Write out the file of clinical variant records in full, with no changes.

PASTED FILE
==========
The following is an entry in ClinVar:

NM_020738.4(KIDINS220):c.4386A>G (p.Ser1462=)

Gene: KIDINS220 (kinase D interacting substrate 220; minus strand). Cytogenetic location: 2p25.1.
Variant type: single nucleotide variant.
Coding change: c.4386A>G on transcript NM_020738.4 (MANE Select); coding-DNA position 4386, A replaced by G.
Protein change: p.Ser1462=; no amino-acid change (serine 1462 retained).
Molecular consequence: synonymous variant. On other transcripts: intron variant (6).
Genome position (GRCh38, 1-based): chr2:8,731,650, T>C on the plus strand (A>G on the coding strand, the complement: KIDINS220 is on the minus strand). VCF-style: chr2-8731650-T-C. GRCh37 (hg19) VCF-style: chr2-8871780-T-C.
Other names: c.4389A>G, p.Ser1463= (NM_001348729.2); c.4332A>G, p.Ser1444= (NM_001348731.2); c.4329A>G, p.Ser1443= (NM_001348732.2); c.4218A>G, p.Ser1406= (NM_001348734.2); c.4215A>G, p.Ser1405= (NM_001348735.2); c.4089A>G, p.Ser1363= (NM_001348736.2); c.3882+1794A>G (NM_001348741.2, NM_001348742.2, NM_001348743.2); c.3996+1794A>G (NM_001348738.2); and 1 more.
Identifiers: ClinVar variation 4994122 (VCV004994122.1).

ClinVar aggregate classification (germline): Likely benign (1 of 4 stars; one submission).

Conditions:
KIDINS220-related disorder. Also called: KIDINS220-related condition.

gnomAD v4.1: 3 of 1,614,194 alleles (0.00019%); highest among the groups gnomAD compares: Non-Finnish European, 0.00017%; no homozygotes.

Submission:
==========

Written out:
The following is an entry in ClinVar:

NM_020738.4(KIDINS220):c.4386A>G (p.Ser1462=)

Gene: KIDINS220 (kinase D interacting substrate 220; minus strand). Cytogenetic location: 2p25.1.
Variant type: single nucleotide variant.
Coding change: c.4386A>G on transcript NM_020738.4 (MANE Select); coding-DNA position 4386, A replaced by G.
Protein change: p.Ser1462=; no amino-acid change (serine 1462 retained).
Molecular consequence: synonymous variant. On other transcripts: intron variant (6).
Genome position (GRCh38, 1-based): chr2:8,731,650, T>C on the plus strand (A>G on the coding strand, the complement: KIDINS220 is on the minus strand). VCF-style: chr2-8731650-T-C. GRCh37 (hg19) VCF-style: chr2-8871780-T-C.
Other names: c.4389A>G, p.Ser1463= (NM_001348729.2); c.4332A>G, p.Ser1444= (NM_001348731.2); c.4329A>G, p.Ser1443= (NM_001348732.2); c.4218A>G, p.Ser1406= (NM_001348734.2); c.4215A>G, p.Ser1405= (NM_001348735.2); c.4089A>G, p.Ser1363= (NM_001348736.2); c.3882+1794A>G (NM_001348741.2, NM_001348742.2, NM_001348743.2); c.3996+1794A>G (NM_001348738.2); and 1 more.
Identifiers: ClinVar variation 4994122 (VCV004994122.1).

ClinVar aggregate classification (germline): Likely benign (1 of 4 stars; one submission).

Conditions:
KIDINS220-related disorder. Also called: KIDINS220-related condition.

gnomAD v4.1: 3 of 1,614,194 alleles (0.00019%); highest among the groups gnomAD compares: Non-Finnish European, 0.00017%; no homozygotes.

Submission: